Thrice as Nice - Word&Way

Thrice as Nice

In May 2008, an anonymous blogger caught the attention of political commentators after creating a statistical model that beat out most pollsters in predicting some big Democratic primaries. A few weeks later, the creator of the site, FiveThirtyEight, went public with his identity and worked on a general election model. Nate Silver’s predictions proved highly accurate in forecasting both the presidential results and the U.S. Senate outcome.

With kudos for his model, Silver grew his site and increased his team of writers and data journalists. With that success, he reached a licensing deal with the New York Times in 2010 to move the blog over to their domain for three years. The blog expanded beyond politics to also try to predict sports (which I consulted while filling out my March Madness brackets) and the Academy Awards. In 2013, with the end of the Times deal, ESPN acquired FiveThirtyEight. The site weathered some rough predictions in 2016 and was transferred by ESPN to ABC News in 2018.

Last year, ABC News laid off most of the FiveThirtyEight employees, leading Silver to leave at the end of his contract. This time, he no longer got to take his brand with him (though he still owns some of the forecasting models). ABC News continues to run FiveThirtyEight, but it’s a shell of what it used to be (and didn’t even help me with my bracket this year). So Silver last year launched on a new platform to offer his data-driven work: Substack.

After writing for a few months and turning on paid subscriptions, Silver noted the benefits of writing a newsletter on that platform: “The median post at Silver Bulletin is now getting about the same amount of views as the median post I’d write at FiveThirtyEight, but the variance is much less — the floor is higher and the ceiling is lower (so far). However, the baseline rises with each new subscription.”

A significant data journalist who’s worked for the paper of record and the Disney family of networks is finding Substack an ideal platform. Just like we have since launching A Public Witness three years ago.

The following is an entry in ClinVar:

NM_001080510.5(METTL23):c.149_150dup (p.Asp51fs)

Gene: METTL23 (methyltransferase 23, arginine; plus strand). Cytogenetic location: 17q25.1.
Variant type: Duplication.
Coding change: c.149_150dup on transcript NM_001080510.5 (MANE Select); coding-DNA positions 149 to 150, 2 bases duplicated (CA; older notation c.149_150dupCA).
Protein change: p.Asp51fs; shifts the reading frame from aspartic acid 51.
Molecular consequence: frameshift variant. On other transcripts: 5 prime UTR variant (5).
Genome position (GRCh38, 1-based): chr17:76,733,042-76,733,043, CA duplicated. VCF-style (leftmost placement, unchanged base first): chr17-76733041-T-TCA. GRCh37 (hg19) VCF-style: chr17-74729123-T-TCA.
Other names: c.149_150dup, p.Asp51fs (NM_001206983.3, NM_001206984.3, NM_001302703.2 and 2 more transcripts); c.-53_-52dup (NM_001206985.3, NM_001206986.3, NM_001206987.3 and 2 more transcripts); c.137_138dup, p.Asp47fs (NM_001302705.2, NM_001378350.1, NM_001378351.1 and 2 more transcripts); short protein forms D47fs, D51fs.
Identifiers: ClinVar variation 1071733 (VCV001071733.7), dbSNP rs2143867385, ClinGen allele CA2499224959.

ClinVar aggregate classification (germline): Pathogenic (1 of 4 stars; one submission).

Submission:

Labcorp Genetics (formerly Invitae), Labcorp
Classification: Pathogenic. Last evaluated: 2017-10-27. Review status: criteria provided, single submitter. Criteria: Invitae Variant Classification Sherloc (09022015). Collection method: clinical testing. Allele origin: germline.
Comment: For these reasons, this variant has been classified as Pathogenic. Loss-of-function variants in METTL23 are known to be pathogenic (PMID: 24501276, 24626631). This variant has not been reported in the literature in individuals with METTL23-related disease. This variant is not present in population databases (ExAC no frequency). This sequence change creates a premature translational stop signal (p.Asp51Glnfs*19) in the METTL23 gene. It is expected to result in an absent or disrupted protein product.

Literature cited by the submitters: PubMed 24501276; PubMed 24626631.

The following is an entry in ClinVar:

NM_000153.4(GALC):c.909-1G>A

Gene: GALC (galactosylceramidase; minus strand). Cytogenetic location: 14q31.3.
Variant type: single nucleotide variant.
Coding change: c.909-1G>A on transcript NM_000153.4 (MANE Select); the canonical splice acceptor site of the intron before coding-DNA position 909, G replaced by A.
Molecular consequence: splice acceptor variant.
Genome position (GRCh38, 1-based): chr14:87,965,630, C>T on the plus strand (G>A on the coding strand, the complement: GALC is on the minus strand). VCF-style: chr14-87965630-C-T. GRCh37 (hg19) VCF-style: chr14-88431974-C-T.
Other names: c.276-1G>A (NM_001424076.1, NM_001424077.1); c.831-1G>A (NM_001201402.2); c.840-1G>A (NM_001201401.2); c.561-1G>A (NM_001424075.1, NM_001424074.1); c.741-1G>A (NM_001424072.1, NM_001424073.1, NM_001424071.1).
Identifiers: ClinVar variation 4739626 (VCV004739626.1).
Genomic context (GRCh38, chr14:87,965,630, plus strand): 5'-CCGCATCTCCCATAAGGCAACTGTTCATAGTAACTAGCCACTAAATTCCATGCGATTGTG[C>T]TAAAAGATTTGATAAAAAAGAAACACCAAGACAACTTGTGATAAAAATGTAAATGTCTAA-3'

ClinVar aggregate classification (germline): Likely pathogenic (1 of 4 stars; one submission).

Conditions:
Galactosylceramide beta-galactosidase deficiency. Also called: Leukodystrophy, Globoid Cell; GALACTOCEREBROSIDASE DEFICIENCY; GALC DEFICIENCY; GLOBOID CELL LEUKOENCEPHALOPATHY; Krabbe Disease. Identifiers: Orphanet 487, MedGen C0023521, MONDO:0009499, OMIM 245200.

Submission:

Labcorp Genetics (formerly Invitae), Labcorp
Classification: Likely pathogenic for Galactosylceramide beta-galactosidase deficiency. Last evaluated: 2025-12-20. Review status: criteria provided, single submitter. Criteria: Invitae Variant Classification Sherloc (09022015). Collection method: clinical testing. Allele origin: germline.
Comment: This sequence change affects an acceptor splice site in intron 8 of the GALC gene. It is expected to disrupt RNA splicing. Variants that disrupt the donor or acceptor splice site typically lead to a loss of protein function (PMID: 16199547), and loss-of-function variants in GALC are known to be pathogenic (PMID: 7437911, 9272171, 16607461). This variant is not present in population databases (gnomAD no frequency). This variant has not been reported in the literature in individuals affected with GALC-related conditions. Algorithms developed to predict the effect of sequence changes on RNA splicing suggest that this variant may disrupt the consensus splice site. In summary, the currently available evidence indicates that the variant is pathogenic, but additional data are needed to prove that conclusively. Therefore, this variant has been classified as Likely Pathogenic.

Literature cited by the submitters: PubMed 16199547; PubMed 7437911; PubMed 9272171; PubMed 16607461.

(Sara Cervera/Unsplash)

This vibrant addition to the Word&Way family of products (including our 127-year-old print publication and our podcasts) is part of the future of journalism. The publishing platforms have changed, but our mission since 1896 continues. While many media outlets have been struggling, A Public Witness continues to grow. The total number of subscribers to this publication has grown over 15% during the past year — to over 10,500. And the number of paid subscribers — the community who make this all possible — has grown 29% in 12 months. And our readers now come from all 50 states and 103 countries.

It’s not just that more people are reading. Our award-winning journalism is making a difference. So after lighting three birthday candles, this issue of A Public Witness looks back at the highlights of the past year.

Quite a Year

Over the past 12 months, we published a weekly roundup and 99 pieces exploring the intersection of faith, culture, and politics. Of those 99 pieces, 40 went only to paid subscribers (who can also write comments on any post to add to the conversation). We covered a lot of important ground, including events and topics that would’ve otherwise been ignored in coverage.

We reported from the gatherings of multiple denominations, including the Christian Church (Disciples of Christ), Mennonite Church USA, and Progressive National Baptist Convention. We also provided news and analysis about critical issues facing the Southern Baptist Convention and United Methodist Church. Additionally, we provided coverage from attending the Baptist World Alliance gathering in Norway, an anniversary gathering of Thimar in Lebanon, the Parliament of the World’s Religions in Chicago, the Poor People’s Campaign marches in state capitols, and the Summit for Religious Freedom in Washington, D.C., as well as lectures by historians Diana Butler Bass and Jemar Tisby.